Some providers are even allowing contract terms of as little as 3, 6, 9 and 12 months to outprice the ‘hire’ option for those needing short term access to vehicles. Different contract lengths will better suit different drivers. Longer leases usually equate to a lower monthly rental.
With two- to three-year leases, the customer reaps all the benefits of the manufacturer’s warranty, too (as a standard warranty covers three years or 60,000 miles, whichever is reached first). Any mechanical or electric faults (which weren’t caused by driver error) are therefore covered for the whole warranty, which is another weight off a driver’s shoulders. A car less than three years old doesn’t need an MOT either!
What is the most common level of upfront payment?
Our most common level of upfront payment is for 6-9 months, but you can pick as little as or as many as 12. Upfront payments are the initial rental payment on your car and come as your first month’s rental. The more you pay upfront, the cheaper your monthly payments work out.
What is the most common mileage specified by customers?
Our customers most often specify a mileage of 10,000 miles per year. Why do leasing companies cap your car’s mileage? Because mileage equates to depreciation. The more miles a car has done, the less it’s worth. If you request a higher mileage, you’ll therefore be paying more due to the depreciation undertaking these miles causes to the car’s value.
Most lease deals offer between 10,000 – 15,000 miles per annum, but you can get cheap deals for lower mileage allowances. Be aware, though, that an excess mileage charge will be put in place if you exceed your annual mileage limit.
What about servicing and maintaining the vehicle?
One of the key benefits available when leasing a car is being able to choose a Funder Maintained lease option. This would cover the costs associated with all manufacturer routine maintenance, servicing and replacement tyres. The peace of mind of no unexpected bills is certainly something to favour.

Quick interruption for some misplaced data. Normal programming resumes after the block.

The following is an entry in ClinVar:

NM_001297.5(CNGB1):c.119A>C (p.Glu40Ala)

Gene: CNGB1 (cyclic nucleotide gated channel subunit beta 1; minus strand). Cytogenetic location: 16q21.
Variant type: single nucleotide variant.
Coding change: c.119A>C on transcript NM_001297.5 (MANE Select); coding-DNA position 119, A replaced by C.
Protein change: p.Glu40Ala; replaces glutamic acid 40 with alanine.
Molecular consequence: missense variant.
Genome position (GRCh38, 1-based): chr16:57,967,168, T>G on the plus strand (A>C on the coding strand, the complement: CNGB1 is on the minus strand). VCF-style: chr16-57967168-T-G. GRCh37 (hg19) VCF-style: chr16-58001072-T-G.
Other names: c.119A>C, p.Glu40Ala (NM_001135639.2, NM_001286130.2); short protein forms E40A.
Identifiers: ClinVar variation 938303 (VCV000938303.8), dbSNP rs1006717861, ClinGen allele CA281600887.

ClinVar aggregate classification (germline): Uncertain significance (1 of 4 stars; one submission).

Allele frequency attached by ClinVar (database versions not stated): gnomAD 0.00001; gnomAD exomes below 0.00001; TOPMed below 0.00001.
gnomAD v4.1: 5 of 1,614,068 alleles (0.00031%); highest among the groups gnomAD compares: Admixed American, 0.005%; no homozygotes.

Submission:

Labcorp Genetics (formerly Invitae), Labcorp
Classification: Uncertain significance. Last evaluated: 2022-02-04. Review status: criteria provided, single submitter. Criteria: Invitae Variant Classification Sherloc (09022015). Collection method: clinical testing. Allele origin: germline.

If, however, you are comfortable managing the routine servicing yourself, you can opt for a Customer Maintained option where you will be responsible for ensuring the car is maintained according to the manufacturers routine with your chosen garage/service provider and pay for the maintenance as and when it’s required.
What happens at the end of the agreement?
One of the reasons many people opt for a leasing agreement is that when it ends you simply hand the car back to the finance company. It’s important to point out, however, that the vehicle must be returned in what’s known as Fair Wear and Tear condition. Every funder uses this guideline to assess the vehicle on return. If any damage falls outside of this guideline you will be charged for repairs.
How have any of those factors changed in recent years?
The uncertain climate caused by Covid-19 certainly caused car leasing companies to see fewer enquiries, as potential customers felt less sure in their employment prospects and in their need to travel. Existing customers also had to explore payment breaks or early lease vehicle returns – so it has been an unusual period.
In terms of factors affecting the customers themselves, the average mileage requested has reduced since Covid, and across the industry, there has been a move towards higher initial payments, to reduce anxiety about big monthly bills.
Also, with hiatuses and delays to manufacture, there is a bit of a backlog in the supply of new vehicles. That has led to some customers looking to extend their current lease until their new lease becomes available. Get in touch with Rivervale if you want to discuss new vehicle leases, or visit our car leasing website if you have more questions about whether car leasing is the right option for you.